Virus Protection on the Cheap

ETrust EZ Antivirus is a simple, effective tool to disinfect your disks

Computer Associates' original antivirus product, Inoculate IT, once was the best deal in the industry: It was free for home users. But along with canine sock puppets, most Internet freebies are just distant memories. Renamed ETrust EZ Antivirus and garnished with a $20 price tag (plus a $10 annual renewal fee after the first year), Computer Associates' offering is still a bargain compared to competitors, which are priced in the $30 to $60 range. And it proved to be a top-notch virus killer in our lab tests. The ETrust line also includes a firewall, an e-mail scanner for messages with malicious code, and a suite that bundles all three utilities.

Offered as a 3.9MB download from the Computer Associates Web site, EZ Antivirus retains the simple Inoculate IT interface, which mimics Windows Explorer. Two panels on the top of the program window allow you to navigate your computer and select entire drives or drill down to individual folders or files for on-demand virus scanning. A third panel at the bottom logs the scan results. Like all major antivirus products today, EZ Antivirus also includes an on-access or "real-time" scanner that automatically checks a file for dangerous code when you attempt to open it or make a copy.


  Both scan functions performed flawlessly in our tests. We began by updating EZ Antivirus with the company's latest virus definitions and performing a scan of a hard drive infested with 225 viruses from the March 2001 Wild List, the internationally recognized monthly roster of active viruses. We then tested the on-access scanner by copying each of the viruses to a new location on the hard drive. EZ Antivirus caught every piece of nefarious code in both tests, and it posted an impressive average time for on-demand scanning of just 4 minutes and 9 seconds--faster than all but one of the products (Norton Antivirus 2001) we reviewed in a previous test. It also scored a perfect record for repairing the infected files by extracting the viral code.

One way to improve a scanner's chances of catching viruses is to make it so sensitive that it flags any piece of suspicious code as an infection. The downside of such a hypersensitive scanner, of course, is that it can mislead you with so-called false positives that either create unnecessary panic or eventually cause you to ignore your scanner's warnings. In our tests, EZ Antivirus achieved a perfect balance of vigilance and caution: It caught all the true viruses without wrongly accusing any innocent code.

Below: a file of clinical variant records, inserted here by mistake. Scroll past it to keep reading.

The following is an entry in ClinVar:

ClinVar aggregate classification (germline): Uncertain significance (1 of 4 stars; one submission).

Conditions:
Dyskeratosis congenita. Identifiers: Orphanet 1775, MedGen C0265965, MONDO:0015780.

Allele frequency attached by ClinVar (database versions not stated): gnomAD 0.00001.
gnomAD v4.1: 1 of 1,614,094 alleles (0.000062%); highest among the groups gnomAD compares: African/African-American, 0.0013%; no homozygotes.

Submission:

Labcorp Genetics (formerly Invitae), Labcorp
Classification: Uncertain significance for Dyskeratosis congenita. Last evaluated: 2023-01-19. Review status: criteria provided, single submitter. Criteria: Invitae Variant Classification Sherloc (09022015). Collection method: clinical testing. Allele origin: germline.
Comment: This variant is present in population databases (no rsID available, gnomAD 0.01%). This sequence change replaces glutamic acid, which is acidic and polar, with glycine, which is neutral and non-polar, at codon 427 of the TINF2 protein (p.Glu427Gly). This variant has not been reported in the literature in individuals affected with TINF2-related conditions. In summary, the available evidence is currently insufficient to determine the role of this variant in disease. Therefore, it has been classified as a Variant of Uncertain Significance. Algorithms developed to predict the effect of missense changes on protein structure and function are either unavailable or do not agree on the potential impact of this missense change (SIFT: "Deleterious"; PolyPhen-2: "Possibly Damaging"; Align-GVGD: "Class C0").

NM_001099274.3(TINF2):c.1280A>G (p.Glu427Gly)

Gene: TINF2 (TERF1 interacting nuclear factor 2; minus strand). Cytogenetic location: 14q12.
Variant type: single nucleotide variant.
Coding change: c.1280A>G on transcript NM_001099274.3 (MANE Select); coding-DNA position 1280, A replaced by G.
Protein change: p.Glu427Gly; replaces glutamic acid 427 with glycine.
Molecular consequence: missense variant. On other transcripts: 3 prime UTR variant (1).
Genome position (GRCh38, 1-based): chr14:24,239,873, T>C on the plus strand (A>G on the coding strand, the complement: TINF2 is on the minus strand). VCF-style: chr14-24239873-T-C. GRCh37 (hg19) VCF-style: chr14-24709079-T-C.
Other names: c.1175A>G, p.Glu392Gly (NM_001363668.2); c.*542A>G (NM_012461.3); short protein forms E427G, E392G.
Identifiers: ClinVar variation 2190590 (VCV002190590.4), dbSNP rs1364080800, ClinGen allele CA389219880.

EZ Antivirus appears to perform very well against other antivirus utilities. Of the seven products we tested, only Panda Antivirus scored 100 percent for both the on-demand and on-access scans while also avoiding any false positives. We cannot directly compare EZ Antivirus to the other utilities, however, because we didn't evaluate it under identical conditions. The utilities we looked at were all tested against the March 2001 WildList, using virus definitions downloaded on April 20, 2001, but we were first able to test EZ Antivirus with virus definitions downloaded about a month later.


  Installation went smoothly, requiring just one system restart at the end of the process. During the install, you have the option to register the program in order to qualify for virus signature updates. (Or you may register at a later time.) You can also elect to scan your entire system and to create an emergency antivirus disk that you can run from your floppy drive if an infection makes your hard disk unbootable. (However, you'll have to also create a boot disk using the utility in Windows. Unlike many other antivirus packages, EZ Antivirus doesn't automatically create a book disk.)

The program's default settings are adequate for most home users. EZ Antivirus is set to automatically run on-access scanning at all times, to scan all file types, and to write the results of on-demand scans to a log file. By default, the system also turns on heuristics--an artificial intelligence engine found in almost all antivirus products that doesn't rely on exact definitions of viral code but rather examines all code for virus-like qualities. Heuristics is the only way to capture new threats for which antivirus vendors have not yet been able to analyze and write definitions.

If you want to change the program defaults, you can access each setting individually or run the Options Wizard, which walks you through all of the settings and explains what they do.


  EZ Antivirus lacks many advanced features found in its competitors. For example, it doesn't provide a mechanism to schedule automatic virus definition updates. To perform an update, you'll have to manually choose the so-called AutoDownload feature under the Tools menu. The program does provide update reminder alarms that will go off at whatever intervals you choose. But you'll want to set them to run more frequently than the default setting of once a month--which is not very helpful in a world where new viruses appear virtually every day. Equally frustrating, there is no way to define and schedule automatic scans.

Virus alerts are also very simplistic. By default, a pop-up window simply informs you that an infected file has been discovered and cleaned. Your only choice is to click OK. If a file cannot be cleaned, EZ Antivirus will simply deny access to it, but the program will not delete the infected file.

As a download product, EZ Antivirus doesn't include a printed manual, but it does provide extensive Help files and a basic online encyclopedia describing hundreds of common viruses.

A Good Deal

While lacking the polish and amenities of its shrink-wrapped competitors, EZ Antivirus is an efficient and very reliable virus scanner. Power users may crave more bells and whistles, but this simple, reasonably priced app is a powerful shield to protect your home PC.

By Sean Captain,